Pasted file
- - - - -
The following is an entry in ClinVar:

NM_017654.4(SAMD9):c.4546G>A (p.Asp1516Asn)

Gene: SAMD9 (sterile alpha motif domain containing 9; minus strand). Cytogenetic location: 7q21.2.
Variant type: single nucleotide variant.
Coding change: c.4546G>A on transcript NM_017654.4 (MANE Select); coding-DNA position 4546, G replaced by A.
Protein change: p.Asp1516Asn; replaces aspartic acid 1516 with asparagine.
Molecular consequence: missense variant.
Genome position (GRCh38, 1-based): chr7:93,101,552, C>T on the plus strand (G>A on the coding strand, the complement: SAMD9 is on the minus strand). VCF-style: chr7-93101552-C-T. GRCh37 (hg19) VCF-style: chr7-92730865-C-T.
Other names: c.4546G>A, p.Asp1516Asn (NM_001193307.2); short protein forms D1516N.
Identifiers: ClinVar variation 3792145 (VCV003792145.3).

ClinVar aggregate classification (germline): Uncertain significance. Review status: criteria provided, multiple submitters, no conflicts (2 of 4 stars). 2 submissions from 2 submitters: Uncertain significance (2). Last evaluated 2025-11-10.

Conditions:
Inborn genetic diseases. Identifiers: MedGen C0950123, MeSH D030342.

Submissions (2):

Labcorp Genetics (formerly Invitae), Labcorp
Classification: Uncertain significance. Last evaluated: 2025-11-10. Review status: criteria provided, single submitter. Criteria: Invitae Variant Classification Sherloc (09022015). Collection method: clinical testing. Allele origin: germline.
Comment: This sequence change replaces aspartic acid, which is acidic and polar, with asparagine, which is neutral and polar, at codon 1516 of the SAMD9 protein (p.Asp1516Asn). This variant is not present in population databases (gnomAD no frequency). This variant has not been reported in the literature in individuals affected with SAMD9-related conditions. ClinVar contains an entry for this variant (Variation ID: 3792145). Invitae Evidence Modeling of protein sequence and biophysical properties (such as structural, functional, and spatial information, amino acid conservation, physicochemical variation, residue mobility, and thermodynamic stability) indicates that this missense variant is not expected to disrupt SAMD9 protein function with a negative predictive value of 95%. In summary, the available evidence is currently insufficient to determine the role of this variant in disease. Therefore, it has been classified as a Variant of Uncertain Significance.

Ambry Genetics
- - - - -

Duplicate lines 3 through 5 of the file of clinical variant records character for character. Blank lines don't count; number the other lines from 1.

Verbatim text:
Gene: SAMD9 (sterile alpha motif domain containing 9; minus strand). Cytogenetic location: 7q21.2.
Variant type: single nucleotide variant.
Coding change: c.4546G>A on transcript NM_017654.4 (MANE Select); coding-DNA position 4546, G replaced by A.